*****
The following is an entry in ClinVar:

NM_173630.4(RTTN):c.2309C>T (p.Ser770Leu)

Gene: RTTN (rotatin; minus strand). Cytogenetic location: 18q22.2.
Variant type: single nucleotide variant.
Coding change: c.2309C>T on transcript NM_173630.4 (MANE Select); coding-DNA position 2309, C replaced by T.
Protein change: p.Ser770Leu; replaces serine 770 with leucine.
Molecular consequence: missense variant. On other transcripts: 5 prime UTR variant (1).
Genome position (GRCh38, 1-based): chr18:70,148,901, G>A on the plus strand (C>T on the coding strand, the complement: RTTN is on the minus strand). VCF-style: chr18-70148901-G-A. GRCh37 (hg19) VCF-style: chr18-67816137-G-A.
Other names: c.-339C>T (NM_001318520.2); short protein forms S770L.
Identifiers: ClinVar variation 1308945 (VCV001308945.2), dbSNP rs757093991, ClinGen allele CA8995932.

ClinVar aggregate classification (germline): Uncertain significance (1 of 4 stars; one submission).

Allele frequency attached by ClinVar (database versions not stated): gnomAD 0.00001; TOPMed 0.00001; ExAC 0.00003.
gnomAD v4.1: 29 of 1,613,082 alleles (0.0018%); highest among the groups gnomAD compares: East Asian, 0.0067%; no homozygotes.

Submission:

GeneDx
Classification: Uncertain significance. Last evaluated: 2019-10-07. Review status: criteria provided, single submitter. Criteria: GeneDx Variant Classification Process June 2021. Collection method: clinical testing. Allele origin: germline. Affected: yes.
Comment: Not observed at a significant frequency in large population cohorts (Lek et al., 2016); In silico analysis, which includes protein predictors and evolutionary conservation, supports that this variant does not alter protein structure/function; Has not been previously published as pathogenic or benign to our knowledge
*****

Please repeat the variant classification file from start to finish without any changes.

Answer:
The following is an entry in ClinVar:

NM_173630.4(RTTN):c.2309C>T (p.Ser770Leu)

Gene: RTTN (rotatin; minus strand). Cytogenetic location: 18q22.2.
Variant type: single nucleotide variant.
Coding change: c.2309C>T on transcript NM_173630.4 (MANE Select); coding-DNA position 2309, C replaced by T.
Protein change: p.Ser770Leu; replaces serine 770 with leucine.
Molecular consequence: missense variant. On other transcripts: 5 prime UTR variant (1).
Genome position (GRCh38, 1-based): chr18:70,148,901, G>A on the plus strand (C>T on the coding strand, the complement: RTTN is on the minus strand). VCF-style: chr18-70148901-G-A. GRCh37 (hg19) VCF-style: chr18-67816137-G-A.
Other names: c.-339C>T (NM_001318520.2); short protein forms S770L.
Identifiers: ClinVar variation 1308945 (VCV001308945.2), dbSNP rs757093991, ClinGen allele CA8995932.

ClinVar aggregate classification (germline): Uncertain significance (1 of 4 stars; one submission).

Allele frequency attached by ClinVar (database versions not stated): gnomAD 0.00001; TOPMed 0.00001; ExAC 0.00003.
gnomAD v4.1: 29 of 1,613,082 alleles (0.0018%); highest among the groups gnomAD compares: East Asian, 0.0067%; no homozygotes.

Submission:

GeneDx
Classification: Uncertain significance. Last evaluated: 2019-10-07. Review status: criteria provided, single submitter. Criteria: GeneDx Variant Classification Process June 2021. Collection method: clinical testing. Allele origin: germline. Affected: yes.
Comment: Not observed at a significant frequency in large population cohorts (Lek et al., 2016); In silico analysis, which includes protein predictors and evolutionary conservation, supports that this variant does not alter protein structure/function; Has not been previously published as pathogenic or benign to our knowledge